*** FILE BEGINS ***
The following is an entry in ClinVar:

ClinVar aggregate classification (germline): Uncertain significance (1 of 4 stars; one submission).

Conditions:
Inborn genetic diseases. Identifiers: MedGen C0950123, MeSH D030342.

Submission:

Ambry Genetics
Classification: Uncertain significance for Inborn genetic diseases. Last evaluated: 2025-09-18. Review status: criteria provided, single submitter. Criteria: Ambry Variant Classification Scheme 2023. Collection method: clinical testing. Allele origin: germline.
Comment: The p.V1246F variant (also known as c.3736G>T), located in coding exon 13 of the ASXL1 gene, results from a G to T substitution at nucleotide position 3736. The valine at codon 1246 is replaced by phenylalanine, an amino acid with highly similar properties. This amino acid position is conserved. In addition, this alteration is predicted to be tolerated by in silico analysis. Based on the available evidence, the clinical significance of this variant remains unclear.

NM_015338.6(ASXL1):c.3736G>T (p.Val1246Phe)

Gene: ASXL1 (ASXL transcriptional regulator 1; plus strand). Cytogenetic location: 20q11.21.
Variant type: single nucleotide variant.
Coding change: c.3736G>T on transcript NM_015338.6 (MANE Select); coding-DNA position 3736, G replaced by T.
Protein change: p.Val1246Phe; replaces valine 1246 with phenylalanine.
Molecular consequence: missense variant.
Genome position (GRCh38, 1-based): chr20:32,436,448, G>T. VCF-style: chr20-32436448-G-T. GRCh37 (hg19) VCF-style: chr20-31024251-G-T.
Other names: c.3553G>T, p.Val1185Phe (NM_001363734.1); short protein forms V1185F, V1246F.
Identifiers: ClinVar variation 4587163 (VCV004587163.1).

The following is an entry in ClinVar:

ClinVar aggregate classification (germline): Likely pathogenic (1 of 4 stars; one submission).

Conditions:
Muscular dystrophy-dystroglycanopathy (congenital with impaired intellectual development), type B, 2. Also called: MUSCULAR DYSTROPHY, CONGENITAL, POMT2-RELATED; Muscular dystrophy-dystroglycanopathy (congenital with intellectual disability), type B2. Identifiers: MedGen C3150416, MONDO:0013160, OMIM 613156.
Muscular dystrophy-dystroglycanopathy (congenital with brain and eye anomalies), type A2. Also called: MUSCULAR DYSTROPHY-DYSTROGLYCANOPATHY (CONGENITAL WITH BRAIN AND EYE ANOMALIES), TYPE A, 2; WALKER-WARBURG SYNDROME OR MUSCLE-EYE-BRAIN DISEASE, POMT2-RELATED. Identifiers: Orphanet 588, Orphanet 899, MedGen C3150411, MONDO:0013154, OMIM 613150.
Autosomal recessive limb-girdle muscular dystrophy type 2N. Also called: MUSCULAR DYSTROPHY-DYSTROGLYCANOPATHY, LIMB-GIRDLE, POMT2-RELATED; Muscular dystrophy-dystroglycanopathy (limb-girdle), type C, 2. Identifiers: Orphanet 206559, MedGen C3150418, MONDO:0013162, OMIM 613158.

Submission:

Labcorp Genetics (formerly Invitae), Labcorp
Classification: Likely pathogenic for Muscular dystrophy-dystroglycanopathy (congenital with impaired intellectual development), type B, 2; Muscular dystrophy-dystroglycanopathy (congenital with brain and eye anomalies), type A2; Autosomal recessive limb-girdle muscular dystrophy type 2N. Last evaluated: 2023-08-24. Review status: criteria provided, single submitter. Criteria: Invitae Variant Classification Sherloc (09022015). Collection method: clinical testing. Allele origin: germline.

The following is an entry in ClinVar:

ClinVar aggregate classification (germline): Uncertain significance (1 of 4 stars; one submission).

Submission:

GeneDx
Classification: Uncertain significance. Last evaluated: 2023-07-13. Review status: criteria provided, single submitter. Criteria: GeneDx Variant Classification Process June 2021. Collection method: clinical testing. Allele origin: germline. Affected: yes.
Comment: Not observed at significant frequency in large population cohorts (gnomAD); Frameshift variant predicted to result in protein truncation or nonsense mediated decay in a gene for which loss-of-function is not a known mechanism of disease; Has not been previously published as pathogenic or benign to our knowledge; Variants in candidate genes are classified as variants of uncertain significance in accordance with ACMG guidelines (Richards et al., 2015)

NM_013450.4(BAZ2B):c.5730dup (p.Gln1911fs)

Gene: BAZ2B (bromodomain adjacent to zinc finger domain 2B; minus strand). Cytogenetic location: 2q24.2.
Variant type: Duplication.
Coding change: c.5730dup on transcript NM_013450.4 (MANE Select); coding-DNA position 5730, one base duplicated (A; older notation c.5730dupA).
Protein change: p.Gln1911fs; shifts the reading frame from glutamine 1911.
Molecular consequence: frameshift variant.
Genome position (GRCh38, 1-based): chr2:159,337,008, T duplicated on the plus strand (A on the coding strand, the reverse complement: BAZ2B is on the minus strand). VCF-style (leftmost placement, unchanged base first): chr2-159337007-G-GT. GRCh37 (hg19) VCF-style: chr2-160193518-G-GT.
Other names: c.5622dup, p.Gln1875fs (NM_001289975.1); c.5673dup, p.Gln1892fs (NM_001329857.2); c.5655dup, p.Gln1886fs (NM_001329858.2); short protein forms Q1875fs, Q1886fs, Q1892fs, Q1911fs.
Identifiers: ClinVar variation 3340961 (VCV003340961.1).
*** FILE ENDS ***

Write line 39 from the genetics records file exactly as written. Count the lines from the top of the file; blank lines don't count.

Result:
Genome position (GRCh38, 1-based): chr2:159,337,008, T duplicated on the plus strand (A on the coding strand, the reverse complement: BAZ2B is on the minus strand). VCF-style (leftmost placement, unchanged base first): chr2-159337007-G-GT. GRCh37 (hg19) VCF-style: chr2-160193518-G-GT.